fresno dan, that sounds like a nightmare. People in America don’t just avoid the system because of cost. I wonder why?/s

      Onto cell phones, most providers can transfer your number.

      This is not a recommendation more a review. When Sprint bought TMobile I went to Mint. Not perfect but so far my complaints are the sales emails, and that for some god knows what reason if you block a number they still let them leave a voice mail. Even more confusing is that my hitting send on a text doesn’t always means it get sent. I have been taking the blame for late response texts but it isn’t just me and I am checking a lot that they went out when I first sent them.

      I have never found a cell service I love, I do however deeply dislike both Sprint and ATT.

      Reply
      1. fresno dan

        Pat
        October 8, 2021 at 1:54 pm
        I only hope that when the time comes, I just drop dead. But we can’t always get what we want….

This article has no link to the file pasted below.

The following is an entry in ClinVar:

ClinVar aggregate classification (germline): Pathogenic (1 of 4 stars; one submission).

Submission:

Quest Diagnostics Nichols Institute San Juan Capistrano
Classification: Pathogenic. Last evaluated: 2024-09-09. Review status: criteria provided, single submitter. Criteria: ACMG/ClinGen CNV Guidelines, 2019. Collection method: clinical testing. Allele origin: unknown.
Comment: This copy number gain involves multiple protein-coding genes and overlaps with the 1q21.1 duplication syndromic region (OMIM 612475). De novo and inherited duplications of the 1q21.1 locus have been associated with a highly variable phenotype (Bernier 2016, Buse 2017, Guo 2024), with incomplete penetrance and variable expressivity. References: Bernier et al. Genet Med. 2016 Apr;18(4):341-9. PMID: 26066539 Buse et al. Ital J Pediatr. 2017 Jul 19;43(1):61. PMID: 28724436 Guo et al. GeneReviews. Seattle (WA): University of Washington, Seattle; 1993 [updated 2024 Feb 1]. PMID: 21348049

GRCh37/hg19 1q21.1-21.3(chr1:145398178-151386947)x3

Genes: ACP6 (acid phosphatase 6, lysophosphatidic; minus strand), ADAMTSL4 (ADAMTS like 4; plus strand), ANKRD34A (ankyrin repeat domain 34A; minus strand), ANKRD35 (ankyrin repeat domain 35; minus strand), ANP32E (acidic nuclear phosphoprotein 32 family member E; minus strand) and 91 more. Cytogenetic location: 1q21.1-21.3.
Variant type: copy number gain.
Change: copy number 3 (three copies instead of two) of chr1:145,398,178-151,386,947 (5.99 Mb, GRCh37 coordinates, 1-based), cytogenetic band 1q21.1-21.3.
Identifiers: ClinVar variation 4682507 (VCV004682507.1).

So fervently I wish the people in hospice give me my drugs when I want them, and plenty of them

        Reply
    3. The Rev Kev

      Things can be just as stuffed up in Oz with hospitals. We picked up our son from the hospital last weekend and the medical advice that we had to follow him depended on the person that you talked to. It’s like they don’t talk to each other or something and considering that each patient has one master file, you would think that they would use it to coordinate their advice from.

      Reply
    4. ambrit

      Hang in there Fresno Dan. I have also found the Medico Industrial Complex to be much more ‘extractive’ than even just ten years ago.
      My cardiologist told me to come back in six weeks, pretty soon I thought, for a check up on the cardio status. Then the clinic’s algo tries to get me to come back in six days. I called the billing department to check. (The most user friendly patient facing department here!) After she stopped laughing the clerk on the other end of the telephone line said; “Oh my. I’ll just change that to what your doctor actually wrote down on your chart. Six weeks. I swear, I think some days the computer has been programmed to squeeze in extra stuff.”